In 2011, Ford took Mustang enthusiasts down memory lane with the launch of the modern day Boss 302, while providing subtle hints as to the future of the car we’ve grown to love over the years. In addition, Ford responded to a rocky year in Mustang sales by making changes to their existing Mustang line up. This included the introduction of the 2013 Shelby GT500, the most powerful production GT500 Mustang ever built. Read along as we take a look back at Mustang’s top moments of 2011.
The Shelby GT500 Mustang has always sported an aggressive looking front end. That said, many Mustang enthusiasts wondered why Ford didn’t extend this design to the ever so popular GT Mustang. In 2011, Ford announced the 2013 GT Mustang will now feature a more prominent grille, thanks to a powerful splitter. The look is similar to that of the GT500 Mustang. In addition, functional heat extractors on the hood of the GT were specifically placed and designed to help move hot air out of the engine compartment and cool the engine.
For some time now, folks have been re-creating classic Mustangs thanks to officially licensed Mustang body shells. In 2011, Ford extended their offerings by making a 1965/1966 Mustang Convertible Body shell available for restorers. The shell debuted at the 2011 SEMA Show in Las Vegas. One month later, just in time for the holidays, Ford announced they will also offer a 1967 Mustang Convertible Body shell. Good news for those seeking to create a new “drop top” classic.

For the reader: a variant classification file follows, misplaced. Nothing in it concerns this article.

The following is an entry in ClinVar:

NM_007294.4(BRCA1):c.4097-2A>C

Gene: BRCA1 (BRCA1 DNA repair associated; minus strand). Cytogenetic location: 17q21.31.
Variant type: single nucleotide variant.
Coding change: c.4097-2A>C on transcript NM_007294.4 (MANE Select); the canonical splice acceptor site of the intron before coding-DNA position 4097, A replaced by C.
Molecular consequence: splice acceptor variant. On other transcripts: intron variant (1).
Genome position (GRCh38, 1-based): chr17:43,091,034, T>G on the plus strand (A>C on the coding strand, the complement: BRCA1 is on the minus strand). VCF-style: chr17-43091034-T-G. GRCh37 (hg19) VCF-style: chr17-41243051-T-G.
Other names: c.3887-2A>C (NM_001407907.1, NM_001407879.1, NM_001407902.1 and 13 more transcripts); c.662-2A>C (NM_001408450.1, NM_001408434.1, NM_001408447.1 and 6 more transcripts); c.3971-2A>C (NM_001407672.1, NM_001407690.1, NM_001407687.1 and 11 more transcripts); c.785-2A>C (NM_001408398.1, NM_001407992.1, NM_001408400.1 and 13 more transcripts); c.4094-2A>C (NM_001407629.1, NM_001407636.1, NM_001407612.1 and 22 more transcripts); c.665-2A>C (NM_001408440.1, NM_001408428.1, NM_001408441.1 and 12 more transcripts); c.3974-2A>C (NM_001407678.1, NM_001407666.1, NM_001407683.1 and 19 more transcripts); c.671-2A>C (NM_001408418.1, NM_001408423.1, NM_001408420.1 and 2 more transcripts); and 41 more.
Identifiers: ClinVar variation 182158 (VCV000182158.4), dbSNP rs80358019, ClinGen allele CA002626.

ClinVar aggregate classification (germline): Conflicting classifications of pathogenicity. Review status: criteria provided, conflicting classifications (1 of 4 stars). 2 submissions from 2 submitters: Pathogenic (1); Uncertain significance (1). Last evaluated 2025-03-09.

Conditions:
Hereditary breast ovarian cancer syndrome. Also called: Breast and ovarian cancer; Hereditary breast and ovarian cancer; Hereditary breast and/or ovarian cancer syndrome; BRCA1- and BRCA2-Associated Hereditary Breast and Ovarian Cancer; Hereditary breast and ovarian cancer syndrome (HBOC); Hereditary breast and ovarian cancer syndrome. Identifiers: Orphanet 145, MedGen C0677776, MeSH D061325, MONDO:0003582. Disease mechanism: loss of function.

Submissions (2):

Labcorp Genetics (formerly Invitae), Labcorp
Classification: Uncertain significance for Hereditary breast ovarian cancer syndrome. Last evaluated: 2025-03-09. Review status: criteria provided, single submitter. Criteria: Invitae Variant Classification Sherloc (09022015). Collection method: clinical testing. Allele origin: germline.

In the summer of 2011, the National Highway Traffic Safety Administration (NHTSA) officially launched an investigation into the transmissions on 2011 and 2012 Ford Mustangs after numerous complaints from owners. Several months later, Ford released its official internal findings, reporting only three percent of transmissions were affected. They also reported that none of the issues caused a safety risk, and there are no plans to modify the Mustang or the MT-82 6-speed manual transmission in the next 120 days. Much to the displeasure of those experiencing issues, the NHTSA officially closed its investigation in December of 2011.
It was a rocky year for Mustang sales. At the end of November, Ford had sold 65,381 Mustangs. On the other hand, Mustang’s biggest competitor, the Camaro, had sold 81,495 units. It was reported that, if sales continued strong through December, Camaro will have beat the Mustang in 2011 by a larger margin than in 2010, increasing its lead by more than 10,000 units in a year.
Once again returning to their roots, Ford announced they plan to close out their two year run of the Boss 302 Mustang by offering a hockey stick graphics package. Featuring reflective stripes, the package is added to the new Boss, reminiscent of those found on the 1970 Boss 302. In addition, 2013 Boss 302 and Boss Laguna Seca models will feature a new School Bus Yellow exterior paint option, honoring Parnelli Jones’ 1970 Trans-Am championship car prepared by Bud Moore.
With only one more yet to be released model year before the big redesign, the 2015 Mustang was the talk of the town in 2011. What will the car look like? Will it feature classic styling cues like the current model or will it move in a more modern direction, looking like the Nissan Z? Well, most rumors point to a more modern looking Mustang, featuring independent rear-suspension and a lighter chassis. Ford teased a rendering of a possible futuristic Mustang on their Facebook page, adding even further speculation to the rumor mill.
Ford surprised the automotive community in 2011 by announcing they will produce a 650 horsepower 2013 GT500 Mustang, capable of reaching speeds in excess of 200 mph thanks to a 5.8-liter engine featuring the new TVS series 2300 supercharger. That makes it the most powerful production V8 engine in the world. Better yet, almost every vehicle system in the car has been optimized including powertrain, brakes, gearing and suspension.